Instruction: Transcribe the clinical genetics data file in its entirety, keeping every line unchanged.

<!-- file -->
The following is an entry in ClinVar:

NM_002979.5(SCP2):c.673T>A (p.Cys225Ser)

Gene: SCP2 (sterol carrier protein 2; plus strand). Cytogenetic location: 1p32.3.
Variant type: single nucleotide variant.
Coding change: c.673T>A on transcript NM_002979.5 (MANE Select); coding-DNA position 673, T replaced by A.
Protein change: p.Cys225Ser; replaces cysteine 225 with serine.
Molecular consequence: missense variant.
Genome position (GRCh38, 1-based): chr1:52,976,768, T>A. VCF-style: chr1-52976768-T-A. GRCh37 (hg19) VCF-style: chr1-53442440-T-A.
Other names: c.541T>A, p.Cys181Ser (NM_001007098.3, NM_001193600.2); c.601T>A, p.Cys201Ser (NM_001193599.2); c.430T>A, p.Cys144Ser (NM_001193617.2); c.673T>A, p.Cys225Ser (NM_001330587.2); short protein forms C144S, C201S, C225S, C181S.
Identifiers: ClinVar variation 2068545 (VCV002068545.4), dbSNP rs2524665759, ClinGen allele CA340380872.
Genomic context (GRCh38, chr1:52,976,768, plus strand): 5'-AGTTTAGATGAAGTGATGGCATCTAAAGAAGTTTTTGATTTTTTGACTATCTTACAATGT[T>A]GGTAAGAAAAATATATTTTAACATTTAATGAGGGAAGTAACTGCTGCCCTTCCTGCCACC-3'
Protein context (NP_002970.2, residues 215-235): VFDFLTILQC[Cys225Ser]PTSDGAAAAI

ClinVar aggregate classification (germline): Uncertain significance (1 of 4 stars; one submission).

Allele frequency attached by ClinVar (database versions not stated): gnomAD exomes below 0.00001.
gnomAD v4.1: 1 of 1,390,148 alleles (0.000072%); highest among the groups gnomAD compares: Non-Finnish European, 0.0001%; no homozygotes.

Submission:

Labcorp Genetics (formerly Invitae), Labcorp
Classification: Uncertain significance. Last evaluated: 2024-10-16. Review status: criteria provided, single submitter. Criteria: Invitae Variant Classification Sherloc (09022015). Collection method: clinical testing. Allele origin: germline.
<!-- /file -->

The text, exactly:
The following is an entry in ClinVar:

NM_002979.5(SCP2):c.673T>A (p.Cys225Ser)

Gene: SCP2 (sterol carrier protein 2; plus strand). Cytogenetic location: 1p32.3.
Variant type: single nucleotide variant.
Coding change: c.673T>A on transcript NM_002979.5 (MANE Select); coding-DNA position 673, T replaced by A.
Protein change: p.Cys225Ser; replaces cysteine 225 with serine.
Molecular consequence: missense variant.
Genome position (GRCh38, 1-based): chr1:52,976,768, T>A. VCF-style: chr1-52976768-T-A. GRCh37 (hg19) VCF-style: chr1-53442440-T-A.
Other names: c.541T>A, p.Cys181Ser (NM_001007098.3, NM_001193600.2); c.601T>A, p.Cys201Ser (NM_001193599.2); c.430T>A, p.Cys144Ser (NM_001193617.2); c.673T>A, p.Cys225Ser (NM_001330587.2); short protein forms C144S, C201S, C225S, C181S.
Identifiers: ClinVar variation 2068545 (VCV002068545.4), dbSNP rs2524665759, ClinGen allele CA340380872.
Genomic context (GRCh38, chr1:52,976,768, plus strand): 5'-AGTTTAGATGAAGTGATGGCATCTAAAGAAGTTTTTGATTTTTTGACTATCTTACAATGT[T>A]GGTAAGAAAAATATATTTTAACATTTAATGAGGGAAGTAACTGCTGCCCTTCCTGCCACC-3'
Protein context (NP_002970.2, residues 215-235): VFDFLTILQC[Cys225Ser]PTSDGAAAAI

ClinVar aggregate classification (germline): Uncertain significance (1 of 4 stars; one submission).

Allele frequency attached by ClinVar (database versions not stated): gnomAD exomes below 0.00001.
gnomAD v4.1: 1 of 1,390,148 alleles (0.000072%); highest among the groups gnomAD compares: Non-Finnish European, 0.0001%; no homozygotes.

Submission:

Labcorp Genetics (formerly Invitae), Labcorp
Classification: Uncertain significance. Last evaluated: 2024-10-16. Review status: criteria provided, single submitter. Criteria: Invitae Variant Classification Sherloc (09022015). Collection method: clinical testing. Allele origin: germline.